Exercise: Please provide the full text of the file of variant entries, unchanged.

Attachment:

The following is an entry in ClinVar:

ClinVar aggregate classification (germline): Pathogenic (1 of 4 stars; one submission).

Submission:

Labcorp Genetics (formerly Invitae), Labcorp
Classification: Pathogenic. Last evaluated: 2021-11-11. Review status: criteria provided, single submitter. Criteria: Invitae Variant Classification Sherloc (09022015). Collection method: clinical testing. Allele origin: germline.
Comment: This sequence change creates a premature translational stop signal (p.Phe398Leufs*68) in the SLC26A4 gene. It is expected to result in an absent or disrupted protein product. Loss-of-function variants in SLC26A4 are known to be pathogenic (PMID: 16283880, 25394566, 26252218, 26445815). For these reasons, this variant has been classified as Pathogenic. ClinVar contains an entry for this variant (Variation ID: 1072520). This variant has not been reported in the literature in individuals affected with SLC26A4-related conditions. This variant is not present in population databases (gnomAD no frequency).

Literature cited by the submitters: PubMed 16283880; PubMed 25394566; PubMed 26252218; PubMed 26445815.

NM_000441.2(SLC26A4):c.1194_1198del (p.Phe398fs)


The following is an entry in ClinVar:

ClinVar aggregate classification (germline): Pathogenic (1 of 4 stars; one submission).

Submission:

Labcorp Genetics (formerly Invitae), Labcorp
Classification: Pathogenic. Last evaluated: 2021-11-11. Review status: criteria provided, single submitter. Criteria: Invitae Variant Classification Sherloc (09022015). Collection method: clinical testing. Allele origin: germline.
Comment: This sequence change creates a premature translational stop signal (p.Phe398Leufs*68) in the SLC26A4 gene. It is expected to result in an absent or disrupted protein product. Loss-of-function variants in SLC26A4 are known to be pathogenic (PMID: 16283880, 25394566, 26252218, 26445815). For these reasons, this variant has been classified as Pathogenic. ClinVar contains an entry for this variant (Variation ID: 1072520). This variant has not been reported in the literature in individuals affected with SLC26A4-related conditions. This variant is not present in population databases (gnomAD no frequency).

Literature cited by the submitters: PubMed 16283880; PubMed 25394566; PubMed 26252218; PubMed 26445815.

NM_000441.2(SLC26A4):c.1194_1198del (p.Phe398fs)